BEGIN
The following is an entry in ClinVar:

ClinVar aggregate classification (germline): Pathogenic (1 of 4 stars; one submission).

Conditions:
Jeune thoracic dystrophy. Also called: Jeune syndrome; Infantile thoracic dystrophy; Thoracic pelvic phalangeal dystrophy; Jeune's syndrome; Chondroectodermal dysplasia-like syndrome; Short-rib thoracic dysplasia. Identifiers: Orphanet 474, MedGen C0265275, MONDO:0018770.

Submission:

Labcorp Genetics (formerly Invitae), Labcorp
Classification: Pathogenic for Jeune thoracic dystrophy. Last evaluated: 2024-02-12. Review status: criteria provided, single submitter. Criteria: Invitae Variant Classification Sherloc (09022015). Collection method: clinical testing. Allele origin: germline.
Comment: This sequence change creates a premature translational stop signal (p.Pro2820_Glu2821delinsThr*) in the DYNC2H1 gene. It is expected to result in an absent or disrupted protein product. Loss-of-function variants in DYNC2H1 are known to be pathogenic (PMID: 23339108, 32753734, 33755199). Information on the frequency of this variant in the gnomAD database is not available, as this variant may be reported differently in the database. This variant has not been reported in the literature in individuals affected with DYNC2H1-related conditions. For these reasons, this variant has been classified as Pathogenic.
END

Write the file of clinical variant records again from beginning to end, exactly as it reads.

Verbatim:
The following is an entry in ClinVar:

ClinVar aggregate classification (germline): Pathogenic (1 of 4 stars; one submission).

Conditions:
Jeune thoracic dystrophy. Also called: Jeune syndrome; Infantile thoracic dystrophy; Thoracic pelvic phalangeal dystrophy; Jeune's syndrome; Chondroectodermal dysplasia-like syndrome; Short-rib thoracic dysplasia. Identifiers: Orphanet 474, MedGen C0265275, MONDO:0018770.

Submission:

Labcorp Genetics (formerly Invitae), Labcorp
Classification: Pathogenic for Jeune thoracic dystrophy. Last evaluated: 2024-02-12. Review status: criteria provided, single submitter. Criteria: Invitae Variant Classification Sherloc (09022015). Collection method: clinical testing. Allele origin: germline.
Comment: This sequence change creates a premature translational stop signal (p.Pro2820_Glu2821delinsThr*) in the DYNC2H1 gene. It is expected to result in an absent or disrupted protein product. Loss-of-function variants in DYNC2H1 are known to be pathogenic (PMID: 23339108, 32753734, 33755199). Information on the frequency of this variant in the gnomAD database is not available, as this variant may be reported differently in the database. This variant has not been reported in the literature in individuals affected with DYNC2H1-related conditions. For these reasons, this variant has been classified as Pathogenic.